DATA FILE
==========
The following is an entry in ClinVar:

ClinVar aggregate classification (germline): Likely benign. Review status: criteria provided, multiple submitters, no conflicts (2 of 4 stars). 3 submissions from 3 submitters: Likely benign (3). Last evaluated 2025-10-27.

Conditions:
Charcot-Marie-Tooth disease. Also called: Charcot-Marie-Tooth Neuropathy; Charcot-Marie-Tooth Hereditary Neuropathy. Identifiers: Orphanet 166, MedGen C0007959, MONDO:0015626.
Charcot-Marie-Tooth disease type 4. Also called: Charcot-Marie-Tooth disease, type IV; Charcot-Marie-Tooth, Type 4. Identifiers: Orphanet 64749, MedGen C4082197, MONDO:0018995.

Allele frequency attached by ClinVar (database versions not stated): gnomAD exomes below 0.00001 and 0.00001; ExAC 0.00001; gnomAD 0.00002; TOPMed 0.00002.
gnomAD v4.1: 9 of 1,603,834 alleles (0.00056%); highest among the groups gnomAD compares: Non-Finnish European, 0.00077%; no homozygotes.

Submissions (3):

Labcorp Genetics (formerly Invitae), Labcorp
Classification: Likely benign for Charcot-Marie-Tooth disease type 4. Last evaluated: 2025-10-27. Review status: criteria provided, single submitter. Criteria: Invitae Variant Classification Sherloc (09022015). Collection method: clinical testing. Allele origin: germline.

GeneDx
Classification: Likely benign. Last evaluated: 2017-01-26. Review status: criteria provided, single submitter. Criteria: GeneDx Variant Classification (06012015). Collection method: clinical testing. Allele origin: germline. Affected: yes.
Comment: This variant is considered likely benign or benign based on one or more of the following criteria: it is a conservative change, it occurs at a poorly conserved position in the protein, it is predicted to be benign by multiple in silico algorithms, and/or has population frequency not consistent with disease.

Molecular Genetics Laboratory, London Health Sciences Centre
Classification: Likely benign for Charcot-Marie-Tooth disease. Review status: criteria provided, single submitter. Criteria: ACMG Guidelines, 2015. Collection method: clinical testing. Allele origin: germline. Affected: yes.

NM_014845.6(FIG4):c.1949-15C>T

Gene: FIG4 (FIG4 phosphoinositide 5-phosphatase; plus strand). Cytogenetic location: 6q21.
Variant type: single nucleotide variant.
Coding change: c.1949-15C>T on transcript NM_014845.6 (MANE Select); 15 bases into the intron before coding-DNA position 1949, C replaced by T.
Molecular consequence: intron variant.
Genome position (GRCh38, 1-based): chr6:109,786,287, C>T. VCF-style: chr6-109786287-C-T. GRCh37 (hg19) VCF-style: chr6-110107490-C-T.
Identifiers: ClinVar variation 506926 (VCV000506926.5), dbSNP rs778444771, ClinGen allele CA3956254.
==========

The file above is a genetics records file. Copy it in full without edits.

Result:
The following is an entry in ClinVar:

ClinVar aggregate classification (germline): Likely benign. Review status: criteria provided, multiple submitters, no conflicts (2 of 4 stars). 3 submissions from 3 submitters: Likely benign (3). Last evaluated 2025-10-27.

Conditions:
Charcot-Marie-Tooth disease. Also called: Charcot-Marie-Tooth Neuropathy; Charcot-Marie-Tooth Hereditary Neuropathy. Identifiers: Orphanet 166, MedGen C0007959, MONDO:0015626.
Charcot-Marie-Tooth disease type 4. Also called: Charcot-Marie-Tooth disease, type IV; Charcot-Marie-Tooth, Type 4. Identifiers: Orphanet 64749, MedGen C4082197, MONDO:0018995.

Allele frequency attached by ClinVar (database versions not stated): gnomAD exomes below 0.00001 and 0.00001; ExAC 0.00001; gnomAD 0.00002; TOPMed 0.00002.
gnomAD v4.1: 9 of 1,603,834 alleles (0.00056%); highest among the groups gnomAD compares: Non-Finnish European, 0.00077%; no homozygotes.

Submissions (3):

Labcorp Genetics (formerly Invitae), Labcorp
Classification: Likely benign for Charcot-Marie-Tooth disease type 4. Last evaluated: 2025-10-27. Review status: criteria provided, single submitter. Criteria: Invitae Variant Classification Sherloc (09022015). Collection method: clinical testing. Allele origin: germline.

GeneDx
Classification: Likely benign. Last evaluated: 2017-01-26. Review status: criteria provided, single submitter. Criteria: GeneDx Variant Classification (06012015). Collection method: clinical testing. Allele origin: germline. Affected: yes.
Comment: This variant is considered likely benign or benign based on one or more of the following criteria: it is a conservative change, it occurs at a poorly conserved position in the protein, it is predicted to be benign by multiple in silico algorithms, and/or has population frequency not consistent with disease.

Molecular Genetics Laboratory, London Health Sciences Centre
Classification: Likely benign for Charcot-Marie-Tooth disease. Review status: criteria provided, single submitter. Criteria: ACMG Guidelines, 2015. Collection method: clinical testing. Allele origin: germline. Affected: yes.

NM_014845.6(FIG4):c.1949-15C>T

Gene: FIG4 (FIG4 phosphoinositide 5-phosphatase; plus strand). Cytogenetic location: 6q21.
Variant type: single nucleotide variant.
Coding change: c.1949-15C>T on transcript NM_014845.6 (MANE Select); 15 bases into the intron before coding-DNA position 1949, C replaced by T.
Molecular consequence: intron variant.
Genome position (GRCh38, 1-based): chr6:109,786,287, C>T. VCF-style: chr6-109786287-C-T. GRCh37 (hg19) VCF-style: chr6-110107490-C-T.
Identifiers: ClinVar variation 506926 (VCV000506926.5), dbSNP rs778444771, ClinGen allele CA3956254.